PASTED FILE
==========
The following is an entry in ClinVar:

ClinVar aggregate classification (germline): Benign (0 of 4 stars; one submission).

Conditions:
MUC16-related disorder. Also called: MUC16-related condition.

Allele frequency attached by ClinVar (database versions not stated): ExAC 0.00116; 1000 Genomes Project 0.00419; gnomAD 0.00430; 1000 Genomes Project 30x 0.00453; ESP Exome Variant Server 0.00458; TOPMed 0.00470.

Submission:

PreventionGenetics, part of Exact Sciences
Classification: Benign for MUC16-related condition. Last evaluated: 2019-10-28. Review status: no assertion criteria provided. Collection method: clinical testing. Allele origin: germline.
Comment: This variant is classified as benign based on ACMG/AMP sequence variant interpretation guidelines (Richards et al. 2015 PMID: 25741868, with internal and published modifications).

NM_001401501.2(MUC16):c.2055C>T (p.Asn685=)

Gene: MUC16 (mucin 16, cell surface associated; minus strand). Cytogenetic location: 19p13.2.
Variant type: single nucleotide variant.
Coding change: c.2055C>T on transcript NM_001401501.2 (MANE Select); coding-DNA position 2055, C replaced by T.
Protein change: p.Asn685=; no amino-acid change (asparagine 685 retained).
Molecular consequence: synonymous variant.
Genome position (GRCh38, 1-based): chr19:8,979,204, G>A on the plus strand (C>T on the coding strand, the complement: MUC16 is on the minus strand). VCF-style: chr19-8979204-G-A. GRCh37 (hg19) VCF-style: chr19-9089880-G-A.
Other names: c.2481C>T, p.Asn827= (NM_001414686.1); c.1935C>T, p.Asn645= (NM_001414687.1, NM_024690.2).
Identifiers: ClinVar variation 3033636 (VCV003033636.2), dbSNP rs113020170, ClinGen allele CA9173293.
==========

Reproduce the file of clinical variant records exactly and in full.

The following is an entry in ClinVar:

ClinVar aggregate classification (germline): Benign (0 of 4 stars; one submission).

Conditions:
MUC16-related disorder. Also called: MUC16-related condition.

Allele frequency attached by ClinVar (database versions not stated): ExAC 0.00116; 1000 Genomes Project 0.00419; gnomAD 0.00430; 1000 Genomes Project 30x 0.00453; ESP Exome Variant Server 0.00458; TOPMed 0.00470.

Submission:

PreventionGenetics, part of Exact Sciences
Classification: Benign for MUC16-related condition. Last evaluated: 2019-10-28. Review status: no assertion criteria provided. Collection method: clinical testing. Allele origin: germline.
Comment: This variant is classified as benign based on ACMG/AMP sequence variant interpretation guidelines (Richards et al. 2015 PMID: 25741868, with internal and published modifications).

NM_001401501.2(MUC16):c.2055C>T (p.Asn685=)

Gene: MUC16 (mucin 16, cell surface associated; minus strand). Cytogenetic location: 19p13.2.
Variant type: single nucleotide variant.
Coding change: c.2055C>T on transcript NM_001401501.2 (MANE Select); coding-DNA position 2055, C replaced by T.
Protein change: p.Asn685=; no amino-acid change (asparagine 685 retained).
Molecular consequence: synonymous variant.
Genome position (GRCh38, 1-based): chr19:8,979,204, G>A on the plus strand (C>T on the coding strand, the complement: MUC16 is on the minus strand). VCF-style: chr19-8979204-G-A. GRCh37 (hg19) VCF-style: chr19-9089880-G-A.
Other names: c.2481C>T, p.Asn827= (NM_001414686.1); c.1935C>T, p.Asn645= (NM_001414687.1, NM_024690.2).
Identifiers: ClinVar variation 3033636 (VCV003033636.2), dbSNP rs113020170, ClinGen allele CA9173293.